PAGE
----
History’s Future… Laster’s Fine Art & Antiques
By Ray Morgan
I love to visit antique stores and get a glimpse into our shared past, to see how people lived, their tools, their furniture, and their art. We have a unique portal to our history in Laster’s Fine Art & Antiques, Winston-Salem.
Regulars know the inventory turns over constantly. In a recent conversation with Larry and Ryan Laster, father and son owners, they shared with me their store sees a consistent turnover of unique items. In fact, their advice is “If you see a piece that makes you smile, don’t wait. It won’t be here when you come back.” Larry expanded, “We see it all the time. A person will be very interested in a piece of furniture or artwork and they tell us they want to think about it. They didn’t see the other patron, just waiting for them to move on so they could come in and scoop it up!”
I asked where they get their selection of antiques and learned Laster’s doesn’t go shopping, people bring items to them. Having a stellar reputation and over 40 years of experience in the industry means families seek them out to appraise and sell their unique possessions. Laster’s offers purchase or consignment options. For the client who is more interested in finishing the transaction quickly, Laster’s may choose to purchase their piece, however, the downside is the client will earn less. If they can be patient and allow Laster’s to use their extensive knowledge and contacts, they will likely fetch a higher price.
Larry indicated the average price they pay to purchase something is around 35% of what they expect the sale price to be. He emphasized “expect” because they cannot know for certain how much a piece might fetch until the sale happens, however, they generally are able to predict with a fair amount of accuracy. For being patient, the client receives 60% of the sale price on consignment.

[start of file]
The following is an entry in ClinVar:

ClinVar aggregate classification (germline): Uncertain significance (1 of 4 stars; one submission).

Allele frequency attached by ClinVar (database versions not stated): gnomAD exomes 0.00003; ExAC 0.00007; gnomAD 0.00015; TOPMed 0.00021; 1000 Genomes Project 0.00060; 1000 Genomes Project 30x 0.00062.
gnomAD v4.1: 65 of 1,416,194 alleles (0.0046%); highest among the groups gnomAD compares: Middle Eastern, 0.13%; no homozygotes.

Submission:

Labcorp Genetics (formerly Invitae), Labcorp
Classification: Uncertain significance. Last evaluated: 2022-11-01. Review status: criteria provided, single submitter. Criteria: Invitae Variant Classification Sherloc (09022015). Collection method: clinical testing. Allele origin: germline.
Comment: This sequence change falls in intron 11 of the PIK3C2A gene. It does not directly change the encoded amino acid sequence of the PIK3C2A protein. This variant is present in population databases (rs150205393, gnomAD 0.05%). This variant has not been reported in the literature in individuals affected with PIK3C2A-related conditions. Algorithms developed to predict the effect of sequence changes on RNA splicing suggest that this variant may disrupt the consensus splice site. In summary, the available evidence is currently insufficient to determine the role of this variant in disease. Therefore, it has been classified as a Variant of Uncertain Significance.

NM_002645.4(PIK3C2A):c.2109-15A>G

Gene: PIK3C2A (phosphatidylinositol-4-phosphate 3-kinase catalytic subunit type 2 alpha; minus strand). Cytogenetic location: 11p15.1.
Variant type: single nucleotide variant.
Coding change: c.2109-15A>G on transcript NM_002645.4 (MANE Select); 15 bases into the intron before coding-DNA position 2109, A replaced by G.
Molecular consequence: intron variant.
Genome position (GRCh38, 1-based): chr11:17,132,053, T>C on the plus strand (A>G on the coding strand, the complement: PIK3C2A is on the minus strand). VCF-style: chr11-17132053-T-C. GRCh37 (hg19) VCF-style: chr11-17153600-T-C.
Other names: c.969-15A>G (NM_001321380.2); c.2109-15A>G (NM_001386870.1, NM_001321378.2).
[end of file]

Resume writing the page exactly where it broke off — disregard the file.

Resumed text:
How quickly an individual piece may sell depends on hundreds of different criteria, however, quality and uniqueness are big determining factors. For example, they took a Dale Chihuly blown glass sculpture in on consignment and found a buyer in the Midwest in 3 days. The day before our conversation, they had just shipped an Italian oil painting to a buyer in Italy, brought to them by a local patron. I am curious to see how long it will take the necklace made from monkey teeth I spotted in the store to find a new home!
Larry and Ryan offer free appraisals with no obligation to use their service after. They warn people against paying a fee based on a percentage of the item’s appraised value. This practice leads many unscrupulous dealers to artificially raise the value to increase their commission. This is why they don’t charge for appraisals. Laster’s reputation for excellence directly led many area estates to use them to find appropriate markets for pieces they either wanted to sell or acquire.
I never fail to get a history lesson while in the store. This time it was a Native American bow and arrow set, complete with a quiver adorned with victory markings and even a finger bone from a slain enemy. A client had brought it in to determine what he had. Because the Apache didn’t care about marking their products with dates and manufacturers, the best we can determine is this is from 1840-1860 and is remarkably well preserved given its age. By the time you read this, it will likely be gone!
Laster’s has local homeschooling families who bring their children to the store for field trips. Artwork, from pre-Columbian pottery to WWII Armed Forces posters, antique furniture, works of literature in exquisite leather-bound volumes, maps, sculptures, coins and more, Laster’s functions as an ever-changing museum, classroom and showroom.
If you haven’t been by Laster’s Fine Art & Antiques, 664 S. Stratford Rd., Winston-Salem, recently then you’re certain to see a new slate of inventory when you come back! If you want to see what has come in this week, you can visit their website (www.LastersFineArt.com) and like their FaceBook page (www.facebook.com/LastersFineArt/).